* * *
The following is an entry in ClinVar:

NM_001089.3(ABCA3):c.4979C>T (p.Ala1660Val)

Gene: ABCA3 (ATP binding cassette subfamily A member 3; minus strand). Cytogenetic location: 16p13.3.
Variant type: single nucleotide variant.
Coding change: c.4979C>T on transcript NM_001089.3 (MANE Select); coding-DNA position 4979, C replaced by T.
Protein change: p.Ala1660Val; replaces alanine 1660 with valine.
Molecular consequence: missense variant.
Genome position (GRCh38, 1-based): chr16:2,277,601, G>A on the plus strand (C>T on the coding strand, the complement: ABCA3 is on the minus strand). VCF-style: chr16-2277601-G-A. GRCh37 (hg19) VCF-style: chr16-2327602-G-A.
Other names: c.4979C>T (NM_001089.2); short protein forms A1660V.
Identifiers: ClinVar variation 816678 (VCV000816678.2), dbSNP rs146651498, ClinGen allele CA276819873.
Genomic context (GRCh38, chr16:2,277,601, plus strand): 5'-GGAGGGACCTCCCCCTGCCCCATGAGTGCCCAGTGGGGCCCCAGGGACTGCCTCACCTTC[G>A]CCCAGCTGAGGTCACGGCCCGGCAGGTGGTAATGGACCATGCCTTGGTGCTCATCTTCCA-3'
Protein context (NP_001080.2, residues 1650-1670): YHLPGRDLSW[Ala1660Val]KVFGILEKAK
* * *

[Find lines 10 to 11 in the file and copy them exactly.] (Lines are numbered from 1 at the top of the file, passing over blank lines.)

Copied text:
Identifiers: ClinVar variation 816678 (VCV000816678.2), dbSNP rs146651498, ClinGen allele CA276819873.
Genomic context (GRCh38, chr16:2,277,601, plus strand): 5'-GGAGGGACCTCCCCCTGCCCCATGAGTGCCCAGTGGGGCCCCAGGGACTGCCTCACCTTC[G>A]CCCAGCTGAGGTCACGGCCCGGCAGGTGGTAATGGACCATGCCTTGGTGCTCATCTTCCA-3'